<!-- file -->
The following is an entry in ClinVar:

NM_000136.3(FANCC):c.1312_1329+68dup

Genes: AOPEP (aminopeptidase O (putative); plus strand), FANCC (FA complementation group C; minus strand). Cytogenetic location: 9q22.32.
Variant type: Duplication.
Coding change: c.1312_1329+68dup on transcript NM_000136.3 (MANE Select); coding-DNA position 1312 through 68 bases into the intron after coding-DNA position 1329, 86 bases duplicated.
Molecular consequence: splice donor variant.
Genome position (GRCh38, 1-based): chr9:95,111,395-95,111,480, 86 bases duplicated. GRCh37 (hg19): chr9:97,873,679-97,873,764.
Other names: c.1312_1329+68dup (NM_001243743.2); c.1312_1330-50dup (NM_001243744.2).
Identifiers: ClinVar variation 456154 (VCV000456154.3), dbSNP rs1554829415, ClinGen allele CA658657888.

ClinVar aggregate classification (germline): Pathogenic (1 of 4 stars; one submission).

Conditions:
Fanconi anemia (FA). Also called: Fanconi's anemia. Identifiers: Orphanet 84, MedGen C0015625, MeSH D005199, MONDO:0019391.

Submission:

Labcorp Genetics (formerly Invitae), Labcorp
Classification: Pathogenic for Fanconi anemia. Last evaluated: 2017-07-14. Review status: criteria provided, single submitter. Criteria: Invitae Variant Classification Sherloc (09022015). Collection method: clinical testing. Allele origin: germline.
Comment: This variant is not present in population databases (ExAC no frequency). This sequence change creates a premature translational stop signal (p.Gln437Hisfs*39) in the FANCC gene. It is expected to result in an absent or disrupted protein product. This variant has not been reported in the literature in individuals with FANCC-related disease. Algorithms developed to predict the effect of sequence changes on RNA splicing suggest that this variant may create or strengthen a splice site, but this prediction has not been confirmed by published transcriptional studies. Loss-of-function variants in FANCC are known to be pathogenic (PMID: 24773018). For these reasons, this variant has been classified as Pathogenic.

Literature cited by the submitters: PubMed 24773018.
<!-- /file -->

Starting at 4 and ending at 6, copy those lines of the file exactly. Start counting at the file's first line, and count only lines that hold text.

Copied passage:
Variant type: Duplication.
Coding change: c.1312_1329+68dup on transcript NM_000136.3 (MANE Select); coding-DNA position 1312 through 68 bases into the intron after coding-DNA position 1329, 86 bases duplicated.
Molecular consequence: splice donor variant.